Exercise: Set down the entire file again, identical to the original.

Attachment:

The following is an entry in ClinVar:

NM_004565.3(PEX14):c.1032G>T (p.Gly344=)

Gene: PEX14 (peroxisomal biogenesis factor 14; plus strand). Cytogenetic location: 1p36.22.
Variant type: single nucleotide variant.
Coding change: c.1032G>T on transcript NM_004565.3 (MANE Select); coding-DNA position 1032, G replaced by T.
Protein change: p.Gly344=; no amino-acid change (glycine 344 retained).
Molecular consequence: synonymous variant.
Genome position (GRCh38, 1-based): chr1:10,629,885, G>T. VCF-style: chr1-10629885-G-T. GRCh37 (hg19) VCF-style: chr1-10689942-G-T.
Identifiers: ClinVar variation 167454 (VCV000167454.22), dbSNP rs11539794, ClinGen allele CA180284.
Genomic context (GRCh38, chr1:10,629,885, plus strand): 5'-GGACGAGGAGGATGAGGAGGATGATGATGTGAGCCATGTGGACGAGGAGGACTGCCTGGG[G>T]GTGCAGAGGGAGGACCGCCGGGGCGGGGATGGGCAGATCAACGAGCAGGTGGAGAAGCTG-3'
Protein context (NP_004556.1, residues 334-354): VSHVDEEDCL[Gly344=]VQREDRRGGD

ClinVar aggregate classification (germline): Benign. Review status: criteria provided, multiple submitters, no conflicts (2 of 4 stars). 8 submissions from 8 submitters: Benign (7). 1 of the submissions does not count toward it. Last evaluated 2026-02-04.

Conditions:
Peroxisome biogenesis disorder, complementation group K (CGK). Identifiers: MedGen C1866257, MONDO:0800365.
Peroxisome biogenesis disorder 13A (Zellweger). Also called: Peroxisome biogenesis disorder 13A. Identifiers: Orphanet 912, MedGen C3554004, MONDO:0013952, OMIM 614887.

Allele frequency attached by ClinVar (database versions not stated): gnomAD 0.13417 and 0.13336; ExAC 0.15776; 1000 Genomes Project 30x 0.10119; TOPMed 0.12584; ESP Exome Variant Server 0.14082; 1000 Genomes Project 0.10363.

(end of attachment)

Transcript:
The following is an entry in ClinVar:

NM_004565.3(PEX14):c.1032G>T (p.Gly344=)

Gene: PEX14 (peroxisomal biogenesis factor 14; plus strand). Cytogenetic location: 1p36.22.
Variant type: single nucleotide variant.
Coding change: c.1032G>T on transcript NM_004565.3 (MANE Select); coding-DNA position 1032, G replaced by T.
Protein change: p.Gly344=; no amino-acid change (glycine 344 retained).
Molecular consequence: synonymous variant.
Genome position (GRCh38, 1-based): chr1:10,629,885, G>T. VCF-style: chr1-10629885-G-T. GRCh37 (hg19) VCF-style: chr1-10689942-G-T.
Identifiers: ClinVar variation 167454 (VCV000167454.22), dbSNP rs11539794, ClinGen allele CA180284.
Genomic context (GRCh38, chr1:10,629,885, plus strand): 5'-GGACGAGGAGGATGAGGAGGATGATGATGTGAGCCATGTGGACGAGGAGGACTGCCTGGG[G>T]GTGCAGAGGGAGGACCGCCGGGGCGGGGATGGGCAGATCAACGAGCAGGTGGAGAAGCTG-3'
Protein context (NP_004556.1, residues 334-354): VSHVDEEDCL[Gly344=]VQREDRRGGD

ClinVar aggregate classification (germline): Benign. Review status: criteria provided, multiple submitters, no conflicts (2 of 4 stars). 8 submissions from 8 submitters: Benign (7). 1 of the submissions does not count toward it. Last evaluated 2026-02-04.

Conditions:
Peroxisome biogenesis disorder, complementation group K (CGK). Identifiers: MedGen C1866257, MONDO:0800365.
Peroxisome biogenesis disorder 13A (Zellweger). Also called: Peroxisome biogenesis disorder 13A. Identifiers: Orphanet 912, MedGen C3554004, MONDO:0013952, OMIM 614887.

Allele frequency attached by ClinVar (database versions not stated): gnomAD 0.13417 and 0.13336; ExAC 0.15776; 1000 Genomes Project 30x 0.10119; TOPMed 0.12584; ESP Exome Variant Server 0.14082; 1000 Genomes Project 0.10363.